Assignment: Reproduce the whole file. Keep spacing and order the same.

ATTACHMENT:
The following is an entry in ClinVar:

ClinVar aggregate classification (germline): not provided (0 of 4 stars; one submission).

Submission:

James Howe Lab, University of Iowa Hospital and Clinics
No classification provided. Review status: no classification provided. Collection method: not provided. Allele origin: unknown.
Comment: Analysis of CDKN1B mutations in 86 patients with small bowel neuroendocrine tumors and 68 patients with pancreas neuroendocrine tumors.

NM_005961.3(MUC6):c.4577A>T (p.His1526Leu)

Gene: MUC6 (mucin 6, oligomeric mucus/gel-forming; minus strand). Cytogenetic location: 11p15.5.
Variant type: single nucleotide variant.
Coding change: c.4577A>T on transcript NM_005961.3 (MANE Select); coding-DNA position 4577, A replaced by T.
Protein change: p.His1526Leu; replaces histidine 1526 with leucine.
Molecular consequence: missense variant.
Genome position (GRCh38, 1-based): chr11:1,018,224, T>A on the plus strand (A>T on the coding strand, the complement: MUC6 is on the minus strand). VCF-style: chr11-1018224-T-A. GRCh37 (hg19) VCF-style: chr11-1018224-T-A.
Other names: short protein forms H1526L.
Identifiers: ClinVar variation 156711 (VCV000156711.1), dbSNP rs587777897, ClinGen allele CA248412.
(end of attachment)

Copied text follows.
The following is an entry in ClinVar:

ClinVar aggregate classification (germline): not provided (0 of 4 stars; one submission).

Submission:

James Howe Lab, University of Iowa Hospital and Clinics
No classification provided. Review status: no classification provided. Collection method: not provided. Allele origin: unknown.
Comment: Analysis of CDKN1B mutations in 86 patients with small bowel neuroendocrine tumors and 68 patients with pancreas neuroendocrine tumors.

NM_005961.3(MUC6):c.4577A>T (p.His1526Leu)

Gene: MUC6 (mucin 6, oligomeric mucus/gel-forming; minus strand). Cytogenetic location: 11p15.5.
Variant type: single nucleotide variant.
Coding change: c.4577A>T on transcript NM_005961.3 (MANE Select); coding-DNA position 4577, A replaced by T.
Protein change: p.His1526Leu; replaces histidine 1526 with leucine.
Molecular consequence: missense variant.
Genome position (GRCh38, 1-based): chr11:1,018,224, T>A on the plus strand (A>T on the coding strand, the complement: MUC6 is on the minus strand). VCF-style: chr11-1018224-T-A. GRCh37 (hg19) VCF-style: chr11-1018224-T-A.
Other names: short protein forms H1526L.
Identifiers: ClinVar variation 156711 (VCV000156711.1), dbSNP rs587777897, ClinGen allele CA248412.